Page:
Series I Never Finished Reading #4 – Stand-Alone Novels that Became Series.

Most of my regular readers know that I don’t often read series. Mind you, there was a time that I read lots of them. But today, things have changed, even though sometimes I’ll read the first novel of a series in hopes of finding one in which I want to get invested. No, I’m not talking about books that looked like stand-alone novels, that ended up having sequels. What I’m talking about are the series that I started to read – knowing full well that there would be more books in the future – and then… stopped reading one point in time or another. Some of them fizzled out after a while, some just got lost in the shuffle, while others flopped from the start, and (another category added recently) some started as stand-alone novels that got more than one sequel, but I wasn’t really interested in reading more about these characters. Let’s see which ones are in each of these categories.

When I started writing this, I didn’t realize just how many series I had begun reading and never finished. So, I’ve decided to do this in three separate posts, which has now turned to four separate posts. Ironically, that makes these… a series of posts about series I never finished reading! Today I’m talking about:

Stand-Alone Novels that Became Series.

This category also includes books that I read believing they were stand-alone novels, but I later found out were one in a series. I’m not talking about books where the author went on to write a sequel or even published a prequel after the publication of the first novel (but maybe I should do another post about those).

458bf-839146The Devil Wears Prada – Lauren Weisberger. Yes, I read and reviewed this, like practically everyone. This is one of those books that you say “meh” about and then you see the movie, and it is also “meh” and you think, “well… that’s that.” But then you find out that isn’t the end, and you start to wonder if you’re the only person who thought that there really wasn’t any reason to write a sequel. Well, from the ratings on Goodreads, I wasn’t alone in that feeling. And yet, to add insult to injury, she goes and writes a third novel. Well, I guess some authors can’t get enough of a “good” thing, especially if people are willing to read them. Go ahead and enjoy, but please don’t ask me to join you on that ride.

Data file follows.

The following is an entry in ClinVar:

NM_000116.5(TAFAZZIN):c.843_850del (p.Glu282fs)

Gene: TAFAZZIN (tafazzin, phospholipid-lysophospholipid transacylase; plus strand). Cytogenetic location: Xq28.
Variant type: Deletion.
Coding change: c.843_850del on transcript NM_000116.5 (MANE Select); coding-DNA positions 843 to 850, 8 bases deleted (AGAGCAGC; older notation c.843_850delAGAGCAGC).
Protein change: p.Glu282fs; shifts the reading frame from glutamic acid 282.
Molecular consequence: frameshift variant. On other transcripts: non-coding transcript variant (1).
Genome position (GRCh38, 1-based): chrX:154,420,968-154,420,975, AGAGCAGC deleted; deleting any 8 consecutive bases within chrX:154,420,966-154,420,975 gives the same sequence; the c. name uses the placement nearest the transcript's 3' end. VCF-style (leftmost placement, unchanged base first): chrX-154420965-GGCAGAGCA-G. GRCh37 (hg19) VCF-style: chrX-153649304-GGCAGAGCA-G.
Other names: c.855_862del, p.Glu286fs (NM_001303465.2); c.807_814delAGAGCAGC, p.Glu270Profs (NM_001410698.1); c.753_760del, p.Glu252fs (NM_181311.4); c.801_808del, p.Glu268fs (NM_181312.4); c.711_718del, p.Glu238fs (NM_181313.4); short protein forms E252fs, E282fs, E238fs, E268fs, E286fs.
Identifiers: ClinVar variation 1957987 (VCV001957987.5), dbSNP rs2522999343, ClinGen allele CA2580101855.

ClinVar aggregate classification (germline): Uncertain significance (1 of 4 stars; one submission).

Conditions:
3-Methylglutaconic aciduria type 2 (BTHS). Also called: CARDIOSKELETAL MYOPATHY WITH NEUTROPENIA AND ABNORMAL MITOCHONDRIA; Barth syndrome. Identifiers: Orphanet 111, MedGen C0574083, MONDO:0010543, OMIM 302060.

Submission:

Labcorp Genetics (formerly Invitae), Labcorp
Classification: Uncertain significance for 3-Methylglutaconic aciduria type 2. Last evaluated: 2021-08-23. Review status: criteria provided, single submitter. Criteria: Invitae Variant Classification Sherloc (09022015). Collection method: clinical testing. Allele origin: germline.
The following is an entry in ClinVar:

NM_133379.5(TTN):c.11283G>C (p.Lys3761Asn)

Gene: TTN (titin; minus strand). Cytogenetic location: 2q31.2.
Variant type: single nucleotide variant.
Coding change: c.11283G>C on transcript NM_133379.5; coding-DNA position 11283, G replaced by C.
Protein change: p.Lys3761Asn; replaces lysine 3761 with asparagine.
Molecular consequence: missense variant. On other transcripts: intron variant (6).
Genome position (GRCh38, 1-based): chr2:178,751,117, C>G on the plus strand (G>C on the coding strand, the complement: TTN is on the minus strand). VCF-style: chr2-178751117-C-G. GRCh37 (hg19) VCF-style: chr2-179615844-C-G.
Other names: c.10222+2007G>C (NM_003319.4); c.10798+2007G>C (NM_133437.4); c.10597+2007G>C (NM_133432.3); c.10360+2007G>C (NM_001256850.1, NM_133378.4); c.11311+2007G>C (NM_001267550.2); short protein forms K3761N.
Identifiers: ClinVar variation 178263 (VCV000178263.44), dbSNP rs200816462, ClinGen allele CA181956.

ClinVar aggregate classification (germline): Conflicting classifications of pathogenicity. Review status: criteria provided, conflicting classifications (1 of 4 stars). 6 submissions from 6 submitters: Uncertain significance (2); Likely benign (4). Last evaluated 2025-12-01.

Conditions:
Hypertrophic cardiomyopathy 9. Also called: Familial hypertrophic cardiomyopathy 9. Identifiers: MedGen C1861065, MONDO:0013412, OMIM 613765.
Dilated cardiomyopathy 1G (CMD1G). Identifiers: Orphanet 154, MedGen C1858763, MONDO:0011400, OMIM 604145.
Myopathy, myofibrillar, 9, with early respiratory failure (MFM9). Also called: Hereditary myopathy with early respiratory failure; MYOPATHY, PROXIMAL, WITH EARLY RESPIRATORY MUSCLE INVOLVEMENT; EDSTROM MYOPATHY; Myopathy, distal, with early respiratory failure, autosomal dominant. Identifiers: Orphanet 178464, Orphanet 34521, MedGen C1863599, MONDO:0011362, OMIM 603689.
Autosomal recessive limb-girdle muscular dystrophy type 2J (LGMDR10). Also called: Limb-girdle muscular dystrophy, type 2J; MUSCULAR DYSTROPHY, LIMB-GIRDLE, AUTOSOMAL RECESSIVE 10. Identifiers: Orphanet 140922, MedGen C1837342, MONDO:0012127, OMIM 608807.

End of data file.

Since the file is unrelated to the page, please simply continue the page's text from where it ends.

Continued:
Bridget JonesBridget Jones – Helen Fielding. This is another one that I read before I had a blog, so I never reviewed “The Bridget Jones Diary.” I liked that book, seeing as it was a modern version of Pride and Prejudice, and I thought the movie was nicely done as well (hm… I think I might have missed this for that post about books to movies), and well… Colin Firth, right? I was surprised when a sequel came out, but I actually did read it (again, before I had this blog). The problem with the second book was that I noticed it was a bit of a double rip-off. One part of that novel felt like Fielding stole from Nick Hornby’s book “Fever Pitch” (which was also made into a movie with Colin Firth, so I get why she took that bit, and of course he had to be in the sequel movie as well). The other part seemed to me like she stole her idea of being in jail in Bangkok from a TV series I saw many years ago. It stared Nicole Kidman (before she was well known, and using her original Australian accent), and was called Bangkok Hilton. Well, this theft pissed me off, and although I finished reading the book, I only saw bits and pieces of the movie (oh, can’t change your star to Kidman? Too bad!). I didn’t even bother when the third and fourth books came out, because I didn’t want to know what she stole for those!